AbstractFive linepipe type steels were produced in order to study the effect of calcium and magnesium injection on their final properties. Two of these steels were at the extremes of the sulphide range i.e. 0.003 and 0.017% sulphur with no injection attempted; thereby, providing standards to compare with the injected steels. The oxygen level varied from 21 to 63 p.p.m. The cast ingots were controlled-rolled and isothermally rolled in order to study the deformation characteristics of the residual non-metallic inclusions.
The structure and cleanliness of these steels was evaluated metallographically using the light microscope, SEM, and image analysis and the results related to their Charpy toughness and HIC resistance.
Increasing sulphur levels decreased final properties of the steel. In the untreated state, with as little as 0.003% sulphur, test orientation was highly influential. Modification of sulphur bearing steels was achieved with low modifying element to sulphur ratios provided that the oxygen content was very low. Injection of calcium into steel caused interaction with oxide and sulphide inclusions which was biased toward oxide reduction relative to sulphur removal. Magnesium again reduced oxides and appeared to be linked with aluminia containing inclusions in the final product. It produced improved toughness values relative to a similar sulphur containing calcium treated steel.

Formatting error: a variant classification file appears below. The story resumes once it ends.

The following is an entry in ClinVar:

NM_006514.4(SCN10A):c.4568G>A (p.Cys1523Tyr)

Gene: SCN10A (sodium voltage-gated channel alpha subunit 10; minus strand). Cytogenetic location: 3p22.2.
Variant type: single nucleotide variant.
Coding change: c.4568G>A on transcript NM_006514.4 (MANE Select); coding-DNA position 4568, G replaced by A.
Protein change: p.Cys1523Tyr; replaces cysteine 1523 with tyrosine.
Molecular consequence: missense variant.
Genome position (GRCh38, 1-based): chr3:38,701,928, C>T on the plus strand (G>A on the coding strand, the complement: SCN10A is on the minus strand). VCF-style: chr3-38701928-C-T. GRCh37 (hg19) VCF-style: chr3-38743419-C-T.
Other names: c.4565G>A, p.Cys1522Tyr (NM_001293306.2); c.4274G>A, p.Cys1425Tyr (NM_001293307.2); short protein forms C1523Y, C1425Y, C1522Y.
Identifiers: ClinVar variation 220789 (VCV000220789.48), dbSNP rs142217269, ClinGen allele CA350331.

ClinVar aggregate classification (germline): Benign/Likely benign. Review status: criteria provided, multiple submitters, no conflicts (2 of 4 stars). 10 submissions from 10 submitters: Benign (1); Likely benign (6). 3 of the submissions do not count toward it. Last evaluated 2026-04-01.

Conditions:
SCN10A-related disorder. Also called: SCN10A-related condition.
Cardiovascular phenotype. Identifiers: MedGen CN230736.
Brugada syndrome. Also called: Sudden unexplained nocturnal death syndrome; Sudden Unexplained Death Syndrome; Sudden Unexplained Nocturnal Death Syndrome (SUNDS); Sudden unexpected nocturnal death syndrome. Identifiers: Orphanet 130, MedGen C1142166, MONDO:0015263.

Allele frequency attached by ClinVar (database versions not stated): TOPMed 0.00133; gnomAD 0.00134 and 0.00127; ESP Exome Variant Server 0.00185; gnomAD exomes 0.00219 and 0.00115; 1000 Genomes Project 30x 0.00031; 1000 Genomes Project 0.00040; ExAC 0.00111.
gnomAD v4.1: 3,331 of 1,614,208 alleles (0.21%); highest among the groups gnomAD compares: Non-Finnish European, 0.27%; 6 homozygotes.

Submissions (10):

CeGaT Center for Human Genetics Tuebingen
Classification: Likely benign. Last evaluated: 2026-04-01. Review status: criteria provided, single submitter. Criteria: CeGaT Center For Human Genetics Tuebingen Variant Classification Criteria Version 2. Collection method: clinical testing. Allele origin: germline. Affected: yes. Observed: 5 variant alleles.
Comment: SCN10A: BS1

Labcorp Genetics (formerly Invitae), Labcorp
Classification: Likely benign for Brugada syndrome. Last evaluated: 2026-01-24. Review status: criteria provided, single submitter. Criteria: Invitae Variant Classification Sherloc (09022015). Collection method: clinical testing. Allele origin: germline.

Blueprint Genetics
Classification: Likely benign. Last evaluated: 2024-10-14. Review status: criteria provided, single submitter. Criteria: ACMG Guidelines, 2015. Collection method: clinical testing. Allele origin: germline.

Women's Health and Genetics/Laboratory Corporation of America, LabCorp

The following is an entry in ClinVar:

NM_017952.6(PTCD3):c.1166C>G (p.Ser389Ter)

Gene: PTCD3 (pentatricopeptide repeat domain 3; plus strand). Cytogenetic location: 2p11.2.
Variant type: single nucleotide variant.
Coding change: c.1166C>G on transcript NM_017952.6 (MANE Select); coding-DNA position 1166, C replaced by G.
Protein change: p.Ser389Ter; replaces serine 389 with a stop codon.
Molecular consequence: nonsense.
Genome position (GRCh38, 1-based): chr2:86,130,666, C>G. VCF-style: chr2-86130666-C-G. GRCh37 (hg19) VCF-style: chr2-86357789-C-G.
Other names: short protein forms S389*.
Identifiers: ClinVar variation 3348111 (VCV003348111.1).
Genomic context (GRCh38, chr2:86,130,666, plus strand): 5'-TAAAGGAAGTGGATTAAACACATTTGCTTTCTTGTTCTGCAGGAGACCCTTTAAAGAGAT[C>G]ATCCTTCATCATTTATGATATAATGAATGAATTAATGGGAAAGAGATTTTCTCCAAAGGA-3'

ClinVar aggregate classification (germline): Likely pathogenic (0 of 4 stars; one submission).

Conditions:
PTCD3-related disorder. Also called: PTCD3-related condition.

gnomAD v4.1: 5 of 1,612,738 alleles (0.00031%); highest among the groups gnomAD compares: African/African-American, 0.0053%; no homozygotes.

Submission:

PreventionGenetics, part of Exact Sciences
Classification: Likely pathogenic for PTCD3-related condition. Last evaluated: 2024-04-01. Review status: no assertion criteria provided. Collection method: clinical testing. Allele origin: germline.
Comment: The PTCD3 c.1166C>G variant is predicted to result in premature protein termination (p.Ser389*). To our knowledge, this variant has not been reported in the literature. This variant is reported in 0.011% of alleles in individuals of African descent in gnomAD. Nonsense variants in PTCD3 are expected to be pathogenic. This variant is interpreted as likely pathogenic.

The results of this work could be extended to establish the mechanism of inclusion modification with magnesium additions to sulphur bearing steels.
|Date of Award||Aug 1987|
|Supervisor||J.C. Billington (Supervisor)|